Thursday, 2 January 2014


In Neil Gaiman's The Sandman series, we are definitely told by no less an authority than Destiny of the Endless that Roderick Burgess founded the Order of Ancient Mysteries at the turn of the twentieth century and yet in Sandman Midnight Theatre (New York, 1995), someone speaking for the Order announces that, seventeen hundred and eleven years previously, the mage Anilin had fled from Constaninople " Albion, where he became the Order's first magus." (p. 41)

Does the Order claim to have records of an unbroken line of maguses from Anilin to Burgess? Gaiman here parodies those who claim ancient credentials for current practices. Someone in a local moot claimed that her family had preserved a Book of Shadows for forty generations but Pagan scholars ridiculed such a claim. We were surprised when a Traveler woman recounted how she had been brought up in a polytheist community but that community had dispersed by the time she was telling us about it.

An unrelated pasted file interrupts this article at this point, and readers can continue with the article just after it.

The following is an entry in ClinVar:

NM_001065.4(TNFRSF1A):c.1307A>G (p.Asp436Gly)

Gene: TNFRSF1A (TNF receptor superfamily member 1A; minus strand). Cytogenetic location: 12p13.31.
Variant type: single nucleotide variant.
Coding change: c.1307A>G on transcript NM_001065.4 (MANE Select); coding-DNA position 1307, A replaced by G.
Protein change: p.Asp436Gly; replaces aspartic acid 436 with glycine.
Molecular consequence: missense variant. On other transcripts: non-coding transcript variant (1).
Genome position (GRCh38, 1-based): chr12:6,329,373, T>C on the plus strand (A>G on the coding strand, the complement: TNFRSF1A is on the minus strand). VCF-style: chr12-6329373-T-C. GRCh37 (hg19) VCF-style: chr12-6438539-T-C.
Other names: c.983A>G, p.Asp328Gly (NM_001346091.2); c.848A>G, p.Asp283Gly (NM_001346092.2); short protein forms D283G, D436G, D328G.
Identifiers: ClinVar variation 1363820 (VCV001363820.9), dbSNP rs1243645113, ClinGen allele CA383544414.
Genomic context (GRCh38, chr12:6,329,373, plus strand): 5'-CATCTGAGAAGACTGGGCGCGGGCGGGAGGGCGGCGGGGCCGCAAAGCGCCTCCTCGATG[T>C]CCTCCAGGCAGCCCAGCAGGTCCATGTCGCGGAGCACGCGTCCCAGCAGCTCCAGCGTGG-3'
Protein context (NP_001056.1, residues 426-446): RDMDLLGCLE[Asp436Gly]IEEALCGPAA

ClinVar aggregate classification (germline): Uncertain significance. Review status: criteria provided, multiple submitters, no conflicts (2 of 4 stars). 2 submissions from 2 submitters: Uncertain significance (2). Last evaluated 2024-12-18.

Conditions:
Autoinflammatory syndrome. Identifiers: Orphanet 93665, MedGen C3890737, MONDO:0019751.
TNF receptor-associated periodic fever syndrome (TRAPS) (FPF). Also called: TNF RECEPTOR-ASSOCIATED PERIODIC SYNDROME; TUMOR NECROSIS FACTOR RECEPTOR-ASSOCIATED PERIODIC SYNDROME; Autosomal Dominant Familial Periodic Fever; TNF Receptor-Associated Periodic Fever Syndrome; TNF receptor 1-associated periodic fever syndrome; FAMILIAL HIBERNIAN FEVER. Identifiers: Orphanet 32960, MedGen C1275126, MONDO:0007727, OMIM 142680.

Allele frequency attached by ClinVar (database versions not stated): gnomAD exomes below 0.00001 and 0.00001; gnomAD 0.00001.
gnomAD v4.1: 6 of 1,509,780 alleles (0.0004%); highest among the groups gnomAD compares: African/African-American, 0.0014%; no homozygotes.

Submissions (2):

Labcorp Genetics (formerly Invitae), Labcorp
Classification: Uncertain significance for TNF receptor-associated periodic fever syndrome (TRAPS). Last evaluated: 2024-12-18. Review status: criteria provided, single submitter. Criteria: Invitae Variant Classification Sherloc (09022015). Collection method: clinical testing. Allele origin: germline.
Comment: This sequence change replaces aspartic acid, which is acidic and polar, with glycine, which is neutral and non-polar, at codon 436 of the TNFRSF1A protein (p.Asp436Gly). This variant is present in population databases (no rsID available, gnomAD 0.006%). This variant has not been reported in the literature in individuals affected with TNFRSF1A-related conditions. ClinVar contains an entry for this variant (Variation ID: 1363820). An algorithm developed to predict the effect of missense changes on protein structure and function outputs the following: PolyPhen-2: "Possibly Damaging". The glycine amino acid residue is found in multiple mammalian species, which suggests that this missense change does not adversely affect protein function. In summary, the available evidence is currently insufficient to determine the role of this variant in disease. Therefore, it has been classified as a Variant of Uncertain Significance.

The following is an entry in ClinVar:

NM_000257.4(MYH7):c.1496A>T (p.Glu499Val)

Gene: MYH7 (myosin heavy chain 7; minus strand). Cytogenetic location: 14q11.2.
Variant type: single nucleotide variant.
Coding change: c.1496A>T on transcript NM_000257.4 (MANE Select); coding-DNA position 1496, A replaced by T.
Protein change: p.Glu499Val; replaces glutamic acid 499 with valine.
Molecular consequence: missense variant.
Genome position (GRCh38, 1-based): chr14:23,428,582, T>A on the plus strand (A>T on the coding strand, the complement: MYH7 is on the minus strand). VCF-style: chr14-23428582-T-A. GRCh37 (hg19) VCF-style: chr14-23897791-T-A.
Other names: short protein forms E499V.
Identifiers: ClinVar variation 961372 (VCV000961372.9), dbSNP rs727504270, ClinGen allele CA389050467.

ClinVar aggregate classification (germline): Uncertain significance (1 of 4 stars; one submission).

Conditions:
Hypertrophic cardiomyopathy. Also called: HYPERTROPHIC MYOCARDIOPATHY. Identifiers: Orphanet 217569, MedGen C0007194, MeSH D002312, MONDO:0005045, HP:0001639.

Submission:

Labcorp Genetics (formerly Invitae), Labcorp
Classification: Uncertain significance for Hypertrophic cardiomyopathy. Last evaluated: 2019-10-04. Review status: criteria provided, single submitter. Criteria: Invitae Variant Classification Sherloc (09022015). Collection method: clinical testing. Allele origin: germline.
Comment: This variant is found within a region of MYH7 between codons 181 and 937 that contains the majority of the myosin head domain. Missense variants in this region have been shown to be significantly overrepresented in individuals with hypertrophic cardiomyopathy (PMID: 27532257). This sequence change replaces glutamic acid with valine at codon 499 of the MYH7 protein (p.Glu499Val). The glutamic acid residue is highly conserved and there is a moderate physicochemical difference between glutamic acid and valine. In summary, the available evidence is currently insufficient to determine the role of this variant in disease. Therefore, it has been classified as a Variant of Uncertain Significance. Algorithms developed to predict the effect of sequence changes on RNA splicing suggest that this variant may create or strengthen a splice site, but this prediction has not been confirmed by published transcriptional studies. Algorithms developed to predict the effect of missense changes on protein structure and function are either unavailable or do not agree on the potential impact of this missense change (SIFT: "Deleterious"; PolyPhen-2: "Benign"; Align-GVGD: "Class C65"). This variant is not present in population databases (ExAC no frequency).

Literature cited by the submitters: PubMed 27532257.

The OAM is a fictitious organization and Gaiman makes clear that its leaders are dishonest, even compromising and blackmailing wealthy supporters. He invented the Order as background for the imprisonment of Dream in The Sandman comic but, fortunately, was given the opportunity to expand on it further in the Sandman crossover special, Midnight Theatre.

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